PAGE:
Baobab Studios’ Crow: The Legend isn’t the first effort to break the games-only reputation of virtual reality wide open, targeting mainstream viewers’ hearts and minds to embrace VR’s potential as a go-to way to experience movies. But so far, it’s definitely among the most ambitious.
Loaded with a voice cast of A-list celebrities and specifically tailored — not adapted — to play to the format’s unique immersive strengths, the soon-debuting short film isn’t just aiming for its own success; it’s also aiming to sell more people than ever on the idea that VR isn’t just a medium for gamers.
The 22-minute film interprets a Native American folk story paired with a VR illustration style that, as Variety recently put it, “looks less like traditional animation, and more like something made out of felt, with warm, soft, and fuzzy outlines everywhere.” It’s a style, the report adds, that gives the movie a look “that differs from any other VR experience to date.”
Perhaps more important that big-name voice talent or distinctive animation is figuring out how to tap VR’s power of immersion — already its key selling point as a vehicle for gaming content. That means making a VR film experience that finds the right balance between passive storytelling and active viewer input.
The approach Baobab took was to allow viewers some basic and easy agency in helping move the story along — but to make nothing in the story contingent on whether a viewer participates or just sits back and watches. “The interaction is not a game, a quest. It’s narration,” Baobab’s Scott Peterson told Variety.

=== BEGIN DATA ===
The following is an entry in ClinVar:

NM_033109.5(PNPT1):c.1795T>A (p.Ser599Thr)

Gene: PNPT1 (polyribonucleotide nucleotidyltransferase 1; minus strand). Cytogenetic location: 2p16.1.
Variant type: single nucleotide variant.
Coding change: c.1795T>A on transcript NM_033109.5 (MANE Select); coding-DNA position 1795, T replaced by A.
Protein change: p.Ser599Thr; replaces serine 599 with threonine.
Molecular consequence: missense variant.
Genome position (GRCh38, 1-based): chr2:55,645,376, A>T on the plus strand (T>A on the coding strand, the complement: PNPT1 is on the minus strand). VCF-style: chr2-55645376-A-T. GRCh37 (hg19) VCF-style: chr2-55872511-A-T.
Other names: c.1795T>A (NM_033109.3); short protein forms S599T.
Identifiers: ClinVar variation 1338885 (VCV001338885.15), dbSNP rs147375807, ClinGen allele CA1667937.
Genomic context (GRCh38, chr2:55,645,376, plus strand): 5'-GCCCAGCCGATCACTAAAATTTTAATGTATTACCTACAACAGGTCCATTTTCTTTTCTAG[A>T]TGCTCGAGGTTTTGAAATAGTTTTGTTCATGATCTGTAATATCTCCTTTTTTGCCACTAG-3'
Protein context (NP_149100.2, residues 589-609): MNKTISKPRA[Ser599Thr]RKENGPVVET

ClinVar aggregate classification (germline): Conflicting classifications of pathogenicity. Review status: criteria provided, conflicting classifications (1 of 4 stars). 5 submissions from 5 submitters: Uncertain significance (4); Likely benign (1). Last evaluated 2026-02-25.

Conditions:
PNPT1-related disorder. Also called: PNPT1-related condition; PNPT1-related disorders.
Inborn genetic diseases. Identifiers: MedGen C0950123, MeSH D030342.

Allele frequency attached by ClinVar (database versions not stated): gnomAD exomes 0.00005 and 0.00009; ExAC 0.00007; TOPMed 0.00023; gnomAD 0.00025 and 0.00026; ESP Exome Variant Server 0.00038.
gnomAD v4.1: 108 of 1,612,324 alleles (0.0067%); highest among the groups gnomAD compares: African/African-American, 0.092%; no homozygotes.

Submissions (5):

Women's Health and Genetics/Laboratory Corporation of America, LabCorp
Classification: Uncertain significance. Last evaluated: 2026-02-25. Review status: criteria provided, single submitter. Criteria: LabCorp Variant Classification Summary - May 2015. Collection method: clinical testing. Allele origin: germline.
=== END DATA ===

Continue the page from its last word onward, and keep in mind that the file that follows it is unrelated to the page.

But what VR gains in immersion, it loses to solipsism, and it’s a tradeoff that’s so far limited the format’s accessibility to mass audiences. What works so effectively to accomplish one person’s immersion doesn’t necessarily work — at least not efficiently — for large groups, as Sea World all but admitted when it ended the VR component of its Kraken Unleashed roller coaster ride in Orlando last week. One of the chief reasons VR didn’t work out there? Inflated wait times.
As if in acknowledgement of VR’s still-limited exposure, Crow: The Legend isn’t just coming to the headsets it was designed for; it’s also reportedly releasing as a 360-degree YouTube feature, as well as in plain, vanilla 2D for distribution to conventional movie screens. Baobab hasn’t revealed a release schedule, other than to indicate all this will happen sometime within the next year.
Directed by Eric Darnell (Madagascar) and starring a heavyweight celebrity voice cast led by John Legend (who also executive produced), Oprah Winfrey, Diego Luna, Tye Sheridan, Constance Wu, and YouTube star Liza Koshy, Crow: The Legend just premiered at the Los Angeles Film Festival and reportedly is in the running for next year’s Oscars in the animated short films category.